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scHinter: Imputing dropout events for single-cell RNA-seq data with limited sample size
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README.md

scHinter: Imputing dropout events for single-cell RNA-seq data with limited sample size

2019-03-26

Overview

scHinter is a Matlab package for imputing dropout events for scRNA-seq with special emphasis on data with limited sample size. scHinter consists of three modules (Figure 1), incorporates a voting-based consensus distance and leverages the synthetic minority over-sampling technique for random interpolation. A hierarchical framework is also embedded in scHinter to increase the reliability of the imputation for small samples. The imputed expression matrix from scHinter can be used for as inputs for other existing scRNA-seq pipelines or tools for downstream analyses, such as cell type clustering, dimension reduction, and visualization.

fig1

Figure 1. Schematic diagram of the scHinter framework.

(a) The voting-based consensus distance assembles several widely used distances into one consensus solution. (b) The random interpolation adopts the SMOTE (Synthetic Minority Over-sampling Technique) oversampling strategy and assigns random weights to cells according to the consensus distance. (c) The hierarchical framework was performed in a multi-layer manner, which gradually adds more cells for random interpolation and employs the probability density curves of geometric distribution with different mathematical expectations to weight cells under each layer.

Import data sets and function

The input to scHinter is matrix of gene expression. The rows correspond to cells and the columns correspond to genes. In this study, we will use the human tissues cells data from[1] as example.

clear;clc;
addpath('...\code');
load('...\matlab.mat');

Data normalization

scHinter firstly normalized the expression matrix by the library size of each cell, so that each cell will have an equal transcript count. This effectively eliminates cell size as a signal in the measurement for the purposes of constructing the affinity matrix and thus the resulting weighted neighborhood is not biased by cell size.

libsize = sum(data,2); data = bsxfun(@rdivide, data, libsize) * median(libsize);

Calculate consensus distance

scHinter calculate Cell-cell similarities learned by a voting-based consensus distance metric. Here, five distance measures were used to rank similarity between cells, including Euclidean distance, Manhattan distance, cosine distance, Pearson correlation coefficient, and Spearman correlation coefficient[2][3][4]. Parameter w is a weight for vote on the importance of different measures.

[TOT_rank]=dist_consensus(data,w);

Random interpolation

scHinter implements random interpolation inspired by the oversampling strategy of SMOTE[5], which allows obtaining more data for classes with small sample size by oversampling to mitigate the imbalance of sample number in different classes. The expression matrix is updated after random interpolation. The corresponding parameter details can be referred to the comments in the code and supplementary materials of the article.

data_new=rdint(data,TOT_rank,sgm,m,thres,f)

Hierarchical framework

Random interpolation was embedded under a hierarchical framework (Supplementary Fig. 1c), where multiple layers of interpolation are iteratively conducted by gradually including more cells as the most similar cells to the target cell.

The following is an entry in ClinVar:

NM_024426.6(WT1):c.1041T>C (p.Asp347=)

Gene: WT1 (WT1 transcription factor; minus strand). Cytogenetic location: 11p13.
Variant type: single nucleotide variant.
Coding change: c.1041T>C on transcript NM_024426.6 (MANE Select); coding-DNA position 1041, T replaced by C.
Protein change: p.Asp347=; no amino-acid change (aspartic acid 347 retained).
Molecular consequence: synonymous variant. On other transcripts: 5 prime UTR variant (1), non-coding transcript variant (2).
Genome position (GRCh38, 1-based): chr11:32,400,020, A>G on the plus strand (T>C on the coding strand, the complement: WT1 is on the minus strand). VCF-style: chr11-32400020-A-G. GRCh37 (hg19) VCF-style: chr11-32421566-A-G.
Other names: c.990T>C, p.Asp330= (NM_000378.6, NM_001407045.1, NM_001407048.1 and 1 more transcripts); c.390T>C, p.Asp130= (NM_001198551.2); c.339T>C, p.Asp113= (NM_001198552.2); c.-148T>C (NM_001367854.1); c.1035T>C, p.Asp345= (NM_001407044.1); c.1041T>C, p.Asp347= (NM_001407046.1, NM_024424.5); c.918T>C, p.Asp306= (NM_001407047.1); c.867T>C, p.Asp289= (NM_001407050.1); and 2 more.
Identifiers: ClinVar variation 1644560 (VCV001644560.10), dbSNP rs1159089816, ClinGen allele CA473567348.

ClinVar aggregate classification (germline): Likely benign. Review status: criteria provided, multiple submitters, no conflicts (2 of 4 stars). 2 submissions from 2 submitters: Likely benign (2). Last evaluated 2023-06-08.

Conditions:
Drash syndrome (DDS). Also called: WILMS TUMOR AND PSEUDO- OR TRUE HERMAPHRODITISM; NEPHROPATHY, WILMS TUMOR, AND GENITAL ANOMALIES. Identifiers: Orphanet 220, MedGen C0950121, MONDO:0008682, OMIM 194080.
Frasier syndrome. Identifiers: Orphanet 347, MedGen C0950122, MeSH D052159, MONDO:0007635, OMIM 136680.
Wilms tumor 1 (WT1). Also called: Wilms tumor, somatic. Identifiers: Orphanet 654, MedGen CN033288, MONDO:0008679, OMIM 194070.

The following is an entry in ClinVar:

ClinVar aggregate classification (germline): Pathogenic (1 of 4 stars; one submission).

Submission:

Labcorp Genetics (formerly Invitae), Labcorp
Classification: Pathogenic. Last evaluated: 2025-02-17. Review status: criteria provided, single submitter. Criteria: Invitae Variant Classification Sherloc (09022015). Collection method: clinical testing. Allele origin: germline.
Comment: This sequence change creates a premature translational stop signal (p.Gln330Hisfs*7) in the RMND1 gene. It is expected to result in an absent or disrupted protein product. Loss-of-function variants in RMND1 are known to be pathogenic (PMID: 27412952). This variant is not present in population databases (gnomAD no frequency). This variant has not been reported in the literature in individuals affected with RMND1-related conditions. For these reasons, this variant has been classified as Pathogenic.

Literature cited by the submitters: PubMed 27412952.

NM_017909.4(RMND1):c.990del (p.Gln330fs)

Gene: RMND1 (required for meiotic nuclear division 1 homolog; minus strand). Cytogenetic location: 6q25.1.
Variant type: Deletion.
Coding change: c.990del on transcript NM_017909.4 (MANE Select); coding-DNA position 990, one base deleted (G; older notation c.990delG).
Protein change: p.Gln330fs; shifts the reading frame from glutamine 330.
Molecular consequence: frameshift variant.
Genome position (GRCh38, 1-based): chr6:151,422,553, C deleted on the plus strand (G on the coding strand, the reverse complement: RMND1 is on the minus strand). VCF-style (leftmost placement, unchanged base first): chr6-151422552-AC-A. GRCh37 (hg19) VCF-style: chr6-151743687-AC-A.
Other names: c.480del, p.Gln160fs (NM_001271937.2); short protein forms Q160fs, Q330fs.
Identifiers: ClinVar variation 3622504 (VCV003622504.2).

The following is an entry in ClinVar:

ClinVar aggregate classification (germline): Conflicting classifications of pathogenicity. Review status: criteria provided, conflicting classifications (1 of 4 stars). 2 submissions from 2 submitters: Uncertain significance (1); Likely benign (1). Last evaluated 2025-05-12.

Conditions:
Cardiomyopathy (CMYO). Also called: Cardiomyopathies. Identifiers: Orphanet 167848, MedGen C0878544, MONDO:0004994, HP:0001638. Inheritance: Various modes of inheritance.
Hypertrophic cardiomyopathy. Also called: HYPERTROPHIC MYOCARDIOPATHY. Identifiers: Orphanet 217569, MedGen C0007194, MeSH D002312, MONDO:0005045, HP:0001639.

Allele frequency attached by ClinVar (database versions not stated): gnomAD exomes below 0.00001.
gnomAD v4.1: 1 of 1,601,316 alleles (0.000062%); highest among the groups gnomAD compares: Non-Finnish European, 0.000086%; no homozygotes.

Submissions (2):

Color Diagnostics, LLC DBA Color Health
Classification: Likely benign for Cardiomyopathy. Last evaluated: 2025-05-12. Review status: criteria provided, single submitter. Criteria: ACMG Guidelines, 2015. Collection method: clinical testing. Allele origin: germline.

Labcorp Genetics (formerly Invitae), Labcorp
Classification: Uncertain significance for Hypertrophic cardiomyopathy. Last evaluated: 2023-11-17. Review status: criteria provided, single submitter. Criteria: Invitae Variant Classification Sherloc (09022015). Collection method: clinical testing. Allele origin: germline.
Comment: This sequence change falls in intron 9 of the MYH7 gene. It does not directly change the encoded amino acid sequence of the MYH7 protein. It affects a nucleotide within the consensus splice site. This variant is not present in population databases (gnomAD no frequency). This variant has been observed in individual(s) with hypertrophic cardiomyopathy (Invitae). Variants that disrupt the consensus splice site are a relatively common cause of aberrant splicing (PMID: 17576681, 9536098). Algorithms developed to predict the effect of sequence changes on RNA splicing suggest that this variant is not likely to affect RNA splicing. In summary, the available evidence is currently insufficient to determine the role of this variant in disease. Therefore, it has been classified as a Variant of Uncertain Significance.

data_new=data;
for qq=1:length(ex)
    x=1:size(data,1);
    p=1/ex(qq);
    sgm=f*(1-p).^(x-1).*p;
    data_new=rdint(data_new,TOT_rank,sgm,m,thres,f)
end

Performance after imputing single cells

Figure 2 shows the t-SNE distribution effect of the data in the example after hierarchical interpolation. In addition, Figure 3 shows the distribution of each data in the article after imputing, including the two-dimensional distribution, heat map and bar chart of external performance of clustering metrics. Other performance results are described in detail in the article.

fig2

Figure 2. Illustration of the dynamic interpolation process under the hierarchical framework of scHinter.

Patel data was used as an example and the maximum number of layers is set at 6 according to the average cell number in this dataset (86≈2^6). t-SNE visualization was applied on the raw gene-cell expression matrix or the matrix after each round of interpolation to show differences among cell populations.

fig3

Figure 3. Benchmarking of scHinter on the Yan data.

(a) t-SNE visualization on the imputed matrix from each individual tool. (b) Heatmaps for similarities learned from the data by Euclidean distances. The scales in relative units denote the similarity. Cells with the same cell type (annotated by the colored axes) are grouped together. (c) SC3 clustering accuracy on the imputed gene-cell expression matrix according to four performance metrics, including RI (Rand Index), FM (Fowlkes and Mallows Index), Jaccard, and NMI (Normalized Mutual Information). SC3 clustering is repeated for 10 times and each bar indicates the average performance.

Reference

[1] A. P. Patel et al., “NIH Public Access,” Science (80-. )., vol. 344, no. 6190, pp. 1396–1401, 2014.

[2] D. Aran et al., “Reference-based analysis of lung single-cell sequencing reveals a transitional profibrotic macrophage,” Nat. Immunol., vol. 20, no. February, 2019.

[3] Z. Ji and H. Ji, “TSCAN: Pseudo-time reconstruction and evaluation in single-cell RNA-seq analysis,” Nucleic Acids Res., vol. 44, no. 13, p. e117, 2016.

[4] V. Y. Kiselev, A. Yiu, and M. Hemberg, “scmap - A tool for unsupervised projection of single cell RNA-seq data,” bioRxiv, p. 150292, 2017.

[5] N. V. Chawla, K. W. Bowyer, L. O. Hall, and W. P. Kegelmeyer, “SMOTE: Synthetic minority over-sampling technique,” J. Artif. Intell. Res., vol. 16, pp. 321–357, 2002.

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